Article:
Job titles are bullshit

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I've had several versions of this post half-written in my head over the last year or so, but I'm finally getting around to writing it. This is a post that's informed by the companies I've worked at alongside recent job hunts and from discussion with friends at different companies and who've been going through the job market in recent years.

Note that this isn't a scathing review of any particular company or me trying to throw shade, just some thoughts on things I've seen. This is largely with the view inside Software Development and Quality Engineering, and may apply to other roles.

I first saw the inequity of job titles within my first few years at Capital One.

I remember getting my first promotion at Capital One, which made me a Software Development Engineer 2 and a Senior Associate according to Capital One's internal levelling. This was a great achievement, and made me a "mid-level engineer" on the vague scale of engineering levels that I could use to compare myself with other folks I knew, but who didn't necessarily work at the same company as me.

I remember updating my LinkedIn to note that I was a Software Development Engineer 2, and noticing that some folks who'd been promoted at a similar time were noting that they were a Senior Software Engineer. This was a little annoying because we were the same level but it looked like they were now more senior, but I tried to let it go, as I knew that, at least internally, we were the same level, and to try not to let the perceived judgement of external folks matter.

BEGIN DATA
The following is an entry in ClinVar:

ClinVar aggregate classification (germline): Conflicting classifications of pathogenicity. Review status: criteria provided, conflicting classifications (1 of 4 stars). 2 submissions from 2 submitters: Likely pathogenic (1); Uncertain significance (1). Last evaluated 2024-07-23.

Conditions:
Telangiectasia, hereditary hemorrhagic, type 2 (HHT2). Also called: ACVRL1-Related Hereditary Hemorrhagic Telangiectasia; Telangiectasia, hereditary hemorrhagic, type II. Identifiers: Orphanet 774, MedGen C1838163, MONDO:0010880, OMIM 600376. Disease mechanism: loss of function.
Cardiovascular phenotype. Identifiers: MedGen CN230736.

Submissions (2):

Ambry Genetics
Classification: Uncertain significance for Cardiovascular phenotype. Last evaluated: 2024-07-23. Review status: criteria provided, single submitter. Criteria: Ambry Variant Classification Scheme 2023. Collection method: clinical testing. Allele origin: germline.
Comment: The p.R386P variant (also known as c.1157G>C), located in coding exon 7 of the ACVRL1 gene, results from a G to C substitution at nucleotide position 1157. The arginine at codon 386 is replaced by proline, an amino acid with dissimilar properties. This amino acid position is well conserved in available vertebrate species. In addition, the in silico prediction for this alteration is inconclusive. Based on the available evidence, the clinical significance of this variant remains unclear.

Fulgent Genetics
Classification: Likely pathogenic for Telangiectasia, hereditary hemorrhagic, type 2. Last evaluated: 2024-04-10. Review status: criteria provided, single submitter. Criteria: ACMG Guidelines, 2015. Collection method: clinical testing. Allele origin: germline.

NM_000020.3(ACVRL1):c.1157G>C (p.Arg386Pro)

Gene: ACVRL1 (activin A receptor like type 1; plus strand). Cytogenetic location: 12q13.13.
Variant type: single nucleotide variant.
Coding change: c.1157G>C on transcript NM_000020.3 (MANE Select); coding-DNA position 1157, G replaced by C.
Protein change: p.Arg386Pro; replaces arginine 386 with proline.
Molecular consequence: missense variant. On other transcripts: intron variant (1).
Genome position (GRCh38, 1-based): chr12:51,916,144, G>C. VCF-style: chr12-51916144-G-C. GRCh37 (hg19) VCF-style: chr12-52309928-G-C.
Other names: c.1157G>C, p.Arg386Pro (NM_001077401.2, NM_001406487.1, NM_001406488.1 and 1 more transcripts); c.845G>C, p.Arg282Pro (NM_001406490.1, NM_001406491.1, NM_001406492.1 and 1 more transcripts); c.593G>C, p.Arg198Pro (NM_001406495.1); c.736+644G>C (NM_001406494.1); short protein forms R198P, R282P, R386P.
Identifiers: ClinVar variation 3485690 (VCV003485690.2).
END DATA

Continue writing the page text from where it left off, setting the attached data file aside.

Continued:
This worked for a bit, until it came to my promotion to Software Development Engineer 3 (Principal Associate). I was very proud of this, and it meant that I'd reached a level where I could realistically call myself a Senior Engineer, although officially on LinkedIn I was a Software Development Engineer 3.

The problem at this time is that I'd worked hard to become a "real" Senior Engineer, but at this time, I was seeing a number of folks who'd been promoted to Software Development Engineer 2 calling themselves a "Senior Engineer" on LinkedIn, and as happy as I was for them, it did take a bit of the shine off my own promotion as it seemed like I was doing the same work as them.